# Simulating a bouncing ball in a box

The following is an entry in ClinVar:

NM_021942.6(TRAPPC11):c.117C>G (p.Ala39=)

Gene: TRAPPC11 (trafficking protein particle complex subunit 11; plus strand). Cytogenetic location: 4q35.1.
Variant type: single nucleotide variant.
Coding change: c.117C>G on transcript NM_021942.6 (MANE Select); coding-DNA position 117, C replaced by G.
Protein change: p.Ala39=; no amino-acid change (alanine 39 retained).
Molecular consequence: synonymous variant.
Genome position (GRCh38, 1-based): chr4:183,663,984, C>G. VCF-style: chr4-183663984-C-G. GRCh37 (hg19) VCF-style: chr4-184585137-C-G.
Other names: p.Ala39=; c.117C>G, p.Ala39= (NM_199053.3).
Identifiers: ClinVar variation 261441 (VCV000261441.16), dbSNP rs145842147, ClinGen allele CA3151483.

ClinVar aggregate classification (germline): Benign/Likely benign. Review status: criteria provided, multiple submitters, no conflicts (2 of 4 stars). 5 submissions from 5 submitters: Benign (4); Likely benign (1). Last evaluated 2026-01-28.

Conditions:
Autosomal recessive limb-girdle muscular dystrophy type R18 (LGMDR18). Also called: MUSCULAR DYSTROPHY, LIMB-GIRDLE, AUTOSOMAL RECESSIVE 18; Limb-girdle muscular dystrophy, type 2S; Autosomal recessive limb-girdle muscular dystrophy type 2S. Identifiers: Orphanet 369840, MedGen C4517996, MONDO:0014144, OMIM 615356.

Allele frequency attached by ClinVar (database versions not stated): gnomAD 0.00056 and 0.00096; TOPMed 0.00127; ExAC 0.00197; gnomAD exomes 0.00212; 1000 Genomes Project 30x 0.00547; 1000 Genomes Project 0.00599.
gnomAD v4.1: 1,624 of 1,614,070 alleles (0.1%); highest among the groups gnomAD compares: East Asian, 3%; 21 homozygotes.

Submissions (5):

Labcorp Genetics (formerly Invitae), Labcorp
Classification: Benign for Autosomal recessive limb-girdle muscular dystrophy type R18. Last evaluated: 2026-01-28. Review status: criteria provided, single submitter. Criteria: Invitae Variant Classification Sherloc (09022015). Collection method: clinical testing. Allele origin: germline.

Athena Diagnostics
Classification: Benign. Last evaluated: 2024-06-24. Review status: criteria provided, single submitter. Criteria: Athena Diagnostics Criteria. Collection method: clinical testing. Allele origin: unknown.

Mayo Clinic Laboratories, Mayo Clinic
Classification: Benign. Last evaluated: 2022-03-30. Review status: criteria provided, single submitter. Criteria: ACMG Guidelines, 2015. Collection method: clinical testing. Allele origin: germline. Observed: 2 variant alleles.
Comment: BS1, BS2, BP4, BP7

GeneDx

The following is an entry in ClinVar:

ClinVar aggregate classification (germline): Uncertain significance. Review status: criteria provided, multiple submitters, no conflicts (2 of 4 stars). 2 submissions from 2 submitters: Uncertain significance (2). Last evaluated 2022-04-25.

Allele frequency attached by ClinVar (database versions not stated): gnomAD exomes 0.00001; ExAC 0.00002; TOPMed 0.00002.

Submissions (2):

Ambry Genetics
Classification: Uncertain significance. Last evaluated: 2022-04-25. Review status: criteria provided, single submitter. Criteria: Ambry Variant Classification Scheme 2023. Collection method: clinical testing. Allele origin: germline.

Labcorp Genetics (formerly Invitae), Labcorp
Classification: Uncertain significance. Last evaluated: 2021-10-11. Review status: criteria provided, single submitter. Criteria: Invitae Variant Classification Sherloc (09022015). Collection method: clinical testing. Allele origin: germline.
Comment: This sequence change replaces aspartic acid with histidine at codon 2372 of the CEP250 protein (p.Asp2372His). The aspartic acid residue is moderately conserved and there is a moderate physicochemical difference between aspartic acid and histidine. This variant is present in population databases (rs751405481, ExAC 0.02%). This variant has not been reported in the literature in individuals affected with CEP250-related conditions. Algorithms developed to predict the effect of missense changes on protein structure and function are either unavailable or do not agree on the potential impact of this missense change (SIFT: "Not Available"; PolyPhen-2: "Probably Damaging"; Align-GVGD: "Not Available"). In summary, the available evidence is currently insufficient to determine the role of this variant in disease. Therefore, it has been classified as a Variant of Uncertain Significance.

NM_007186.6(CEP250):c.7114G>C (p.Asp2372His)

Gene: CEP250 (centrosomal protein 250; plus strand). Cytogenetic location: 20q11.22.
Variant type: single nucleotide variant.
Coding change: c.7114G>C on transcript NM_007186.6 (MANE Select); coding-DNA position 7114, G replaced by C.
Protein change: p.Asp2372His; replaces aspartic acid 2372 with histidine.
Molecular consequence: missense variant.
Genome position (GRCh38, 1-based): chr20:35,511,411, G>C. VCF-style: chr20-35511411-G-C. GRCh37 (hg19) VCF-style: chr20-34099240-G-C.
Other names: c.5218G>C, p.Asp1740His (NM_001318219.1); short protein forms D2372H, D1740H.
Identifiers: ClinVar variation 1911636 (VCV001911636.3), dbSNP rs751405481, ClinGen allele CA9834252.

How to simulate a ball bouncing in a box About 40 years ago TELEFUNKEN published a short paper with a description of the simulation of a bouncing ball in a box (a scan of the original paper may be found here). The basic idea is fairly simple - all in all three different circuits solving some differential equations are used. One circuit calculates the y-position, another circuit calculates the x-position of the ball while the third circuit generates a high frequent sine/cosine-pair which is superimposed over the x- and y-values to generate a round ball. The picture above shows a long time photograph of a simulation run taken by Tore S. Bekkedal during the VCFE 2007 where I displayed this simulation. Calculating the y-position of the ball in the box: The circuit below shows the generation of the y-position of the ball. Potentiometer 1 determines the gravity which acts upon the ball. Potentiometers 5 and 10 are used to set the initial values for the velocity (P5) and y-position (P10). Potentiometer 2 is used to set the damping value - the higher it is set the faster the ball will loose its energy through the elastic rebounce. The two Z-diodes are part of a simple trick: The original TELEFUNKEN circuit used two open amplifiers to implement a dead zone to create an upper and a lower limit of the box where the ball will be reflected. Due to a severe lack of free diodes, I decided to implement a box of height -1...+1 which is the task of the two diodes (which, in fact, are just four 4V7 Z-diodes). Calculating the x-position of the ball in the box: Calculating the x-position of the ball is a bit more tricky and involves two comparators (which make a wonderful small "click" sound whenever the ball hits one of the two walls). Integrator 14 gets an input signal which absolute value starts at 1 and runs towards zero, so the ball looses speed while bouncing in its box. The comparators are used to change the sign of the input signal of integrator 14 every time the ball hits a wall to change its current direction and reflect it from the wall. Making a real ball: The picture below shows the circuit generating the sine/cosine-pair to create a real "ball" on the oscilloscope screen. It simply solves the differential equation y''=-y thus generating a sine and a cosine. Please note that the integrators are fed at their junction points thus making no use of the integrator resistor input networks. These are replace by two free potentiometers 11 and 16 which allows the generation of a high frequency signal. In addition to this the time constant k0 is selected to be the highest possible on the analog computer used (an RA742). Potentiometers 11 and 16 can be used to change the frequency of the generated sine/cosine-pair. Potentiometers 12 and 13 determine the diameter of the ball (elliptic balls are thus possible, too). Potentiometer 4 is necessary to stabilize the circuit. Putting it all together: The circuit on the left shows how to mix all of the output signals of the preceeding subcircuits in a manner to generate proper x- and y-signals for the display oscilloscope. Two amplifiers with unity gain are used to superimpose the sine/cosine-signal with the raw position signals -x and -y as generated before. The picture on the right shows the overall setup of the program to simulate a bouncing ball in a box. The two thin, black things in the foreground are the two +-10V Z-diodes used to limit the ball in its y-direction and to limit the high frequency sine/cosine-generator. Since integrator 15 will eventually hit its limit and this causing an overload stop of the computer it proved useful to run the program in repetitive mode. The time constant of repetition has been selected in a way that ensures that the input of integrator 14 will reach nearly zero causing the ball to stop. Another advantage of this setup is the fact that the computer can control the brightness of the display oscilloscope which has no automatic x-deflection and is quite sensitve to burn in of the electron beam. The picture below left shows the patch panel in more detail - try to match it with the circuit diagrams above. :-) The picture on the right will lead to an AVI-file of the bouncing ball (caution this file has a size of about 6 MB so download will take a moment!).  24-FEB-2006, 26-JAN-2008